Blue Movie

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This article is about the 1969 film, and related 1970 book, by Andy Warhol. For other uses, see Blue movie (disambiguation).
Blue Movie
BlueMovie.jpg
Theatrical release poster
Directed by Andy Warhol[1]
Produced by Andy Warhol
Paul Morrissey
Written by Andy Warhol
Starring Viva
Louis Waldon
Cinematography Andy Warhol
Production
company
Constantin Film
Andy Warhol Films
Distributed by Andy Warhol Films
Release dates
June 13, 1969
Running time
105 minutes[1][2]
Country USA
Language English
Budget $3,000[2]

Blue Movie (stylized as blue movie; aka Fuck[3][4]) is a 1969 American film directed, produced, written and cinematographed by American producer Andy Warhol.[1][5] Blue Movie, the first adult erotic film depicting explicit sex to receive wide theatrical release in the United States,[1][3][5] is a seminal film in the Golden Age of Porn and helped inaugurate the "porno chic"[6][7] phenomenon in modern American culture. Further, according to Warhol, Blue Movie was a major influence in the making of Last Tango in Paris, an internationally controversial erotic drama film, starring Marlon Brando, and released a few years after Blue Movie was made.[3] Viva and Louis Waldon, playing themselves, starred in Blue Movie.[2][3]

Plot[edit]

The film includes dialogue about the Vietnam War, various mundane tasks and, as well, unsimulated sex, during a blissful afternoon in a New York City apartment.[1][5] The film was presented in the press as, "a film about the Vietnam War and what we can do about it." Warhol added, "the movie is about ... love, not destruction."[8]

Warhol explained that the lack of a plot in Blue Movie was intentional: "Scripts bore me. It's much more exciting not to know what's going to happen. I don't think that plot is important. If you see a movie of two people talking, you can watch it over and over again without being bored. You get involved – you miss things – you come back to it ... But you can't see the same movie over again if it has a plot because you already know the ending ... Everyone is rich. Everyone is interesting. Years ago, people used to sit looking out of their windows at the street. Or on a park bench. They would stay for hours without being bored although nothing much was going on. This is my favorite theme in movie making – just watching something happening for two hours or so ... I still think it's nice to care about people. And Hollywood movies are uncaring. We're pop people. We took a tour of Universal Studios in Los Angeles and, inside and outside the place, it was very difficult to tell what was real. They're not-real people trying to say something. And we're real people not trying to say anything. I just like everybody and I believe in everything."[9]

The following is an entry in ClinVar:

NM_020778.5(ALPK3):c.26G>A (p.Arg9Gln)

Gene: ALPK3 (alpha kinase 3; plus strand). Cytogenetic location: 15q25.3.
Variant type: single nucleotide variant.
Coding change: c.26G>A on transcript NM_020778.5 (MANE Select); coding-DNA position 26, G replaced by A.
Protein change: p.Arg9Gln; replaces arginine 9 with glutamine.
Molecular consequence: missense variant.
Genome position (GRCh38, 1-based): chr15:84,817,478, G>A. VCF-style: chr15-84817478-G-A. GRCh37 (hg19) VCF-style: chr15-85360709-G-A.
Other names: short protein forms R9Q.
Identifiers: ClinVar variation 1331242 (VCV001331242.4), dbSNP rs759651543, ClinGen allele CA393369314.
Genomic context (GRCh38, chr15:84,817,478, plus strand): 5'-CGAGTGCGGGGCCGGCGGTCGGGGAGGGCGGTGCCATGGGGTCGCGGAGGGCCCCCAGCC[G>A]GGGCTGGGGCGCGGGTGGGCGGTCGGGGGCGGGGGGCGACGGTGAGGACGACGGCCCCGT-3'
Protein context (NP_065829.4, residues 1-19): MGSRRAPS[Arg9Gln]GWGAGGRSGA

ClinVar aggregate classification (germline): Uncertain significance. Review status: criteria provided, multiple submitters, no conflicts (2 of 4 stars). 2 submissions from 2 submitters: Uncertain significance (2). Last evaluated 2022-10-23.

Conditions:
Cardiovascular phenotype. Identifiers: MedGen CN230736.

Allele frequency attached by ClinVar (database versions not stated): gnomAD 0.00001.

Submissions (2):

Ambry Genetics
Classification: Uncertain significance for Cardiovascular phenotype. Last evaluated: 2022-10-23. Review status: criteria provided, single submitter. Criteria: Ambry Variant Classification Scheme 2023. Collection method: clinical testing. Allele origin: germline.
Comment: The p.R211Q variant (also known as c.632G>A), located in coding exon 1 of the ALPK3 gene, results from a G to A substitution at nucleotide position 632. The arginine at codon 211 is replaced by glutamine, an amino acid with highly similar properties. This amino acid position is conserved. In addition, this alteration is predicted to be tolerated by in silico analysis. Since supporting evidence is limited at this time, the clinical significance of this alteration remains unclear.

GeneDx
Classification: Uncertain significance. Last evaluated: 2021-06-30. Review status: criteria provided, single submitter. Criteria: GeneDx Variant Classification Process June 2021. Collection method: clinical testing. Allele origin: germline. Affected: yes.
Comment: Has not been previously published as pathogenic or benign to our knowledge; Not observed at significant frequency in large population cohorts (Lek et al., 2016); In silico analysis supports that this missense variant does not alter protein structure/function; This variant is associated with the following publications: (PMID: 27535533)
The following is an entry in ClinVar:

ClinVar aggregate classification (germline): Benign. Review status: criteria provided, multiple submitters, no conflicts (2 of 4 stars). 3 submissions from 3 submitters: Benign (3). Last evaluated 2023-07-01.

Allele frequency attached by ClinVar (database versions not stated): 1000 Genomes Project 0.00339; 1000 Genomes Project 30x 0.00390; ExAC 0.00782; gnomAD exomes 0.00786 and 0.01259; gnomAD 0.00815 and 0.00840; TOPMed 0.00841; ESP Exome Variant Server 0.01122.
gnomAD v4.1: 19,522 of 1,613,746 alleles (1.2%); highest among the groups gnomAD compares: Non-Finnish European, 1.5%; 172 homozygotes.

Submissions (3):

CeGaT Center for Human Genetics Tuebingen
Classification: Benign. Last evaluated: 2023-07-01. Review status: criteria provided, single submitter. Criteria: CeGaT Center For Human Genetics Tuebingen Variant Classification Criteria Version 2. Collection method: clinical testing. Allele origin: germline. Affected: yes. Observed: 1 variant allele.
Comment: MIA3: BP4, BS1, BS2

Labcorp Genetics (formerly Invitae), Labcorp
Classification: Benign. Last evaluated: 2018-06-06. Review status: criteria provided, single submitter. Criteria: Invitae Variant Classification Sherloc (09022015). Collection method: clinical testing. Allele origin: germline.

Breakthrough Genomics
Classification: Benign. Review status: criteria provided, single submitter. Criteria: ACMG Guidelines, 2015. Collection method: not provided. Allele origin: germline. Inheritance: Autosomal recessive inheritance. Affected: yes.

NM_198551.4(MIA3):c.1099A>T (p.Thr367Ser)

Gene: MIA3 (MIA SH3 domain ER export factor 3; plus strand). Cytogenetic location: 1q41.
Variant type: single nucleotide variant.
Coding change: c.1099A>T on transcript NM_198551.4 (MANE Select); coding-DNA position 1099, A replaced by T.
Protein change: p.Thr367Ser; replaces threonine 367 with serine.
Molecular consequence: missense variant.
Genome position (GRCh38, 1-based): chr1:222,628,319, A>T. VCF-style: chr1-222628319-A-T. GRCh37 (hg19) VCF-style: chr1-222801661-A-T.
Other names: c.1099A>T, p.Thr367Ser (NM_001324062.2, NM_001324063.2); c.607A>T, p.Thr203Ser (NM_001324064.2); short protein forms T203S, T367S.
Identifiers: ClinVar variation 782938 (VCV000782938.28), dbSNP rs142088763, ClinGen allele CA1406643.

According to Viva: “The Warhol films were about sexual disappointment and frustration: the way Andy saw the world, the way the world is, and the way nine-tenths of the population sees it, yet pretends they don’t.”[10]

Cast[edit]

Production[edit]

Andy Warhol described making Blue Movie as follows: "I'd always wanted to do a movie that was pure fucking, nothing else, the way [his film] Eat had been just eating and [his film] Sleep had been just sleeping. So in October '68 I shot a movie of Viva having sex with Louis Waldon. I called it just Fuck."[3][4]

The film itself acquired a blue/green tint because Warhol used the wrong kind of film during production. He used film meant for filming night-scenes, and the sun coming through the apartment window turned the film blue.[11][12]

Reception[edit]

Showings[edit]

Variety magazine, on June 18, 1969, reported that the film was the "first theatrical feature to actually depict intercourse."[13][14] While initially shown at The Factory, Blue Movie was not presented to a wider audience until it was shown at the New Andy Warhol Garrick Theater on July 21, 1969.[1][5][8][13]

Viva, in Paris, finding that Blue Movie was getting a lot of attention, said, "Timothy Leary loved it. Gene Youngblood (an LA film critic) did too. He said I was better than Vanessa Redgrave and it was the first time a real movie star had made love on the screen. It was a real breakthrough."[9]

Controversy[edit]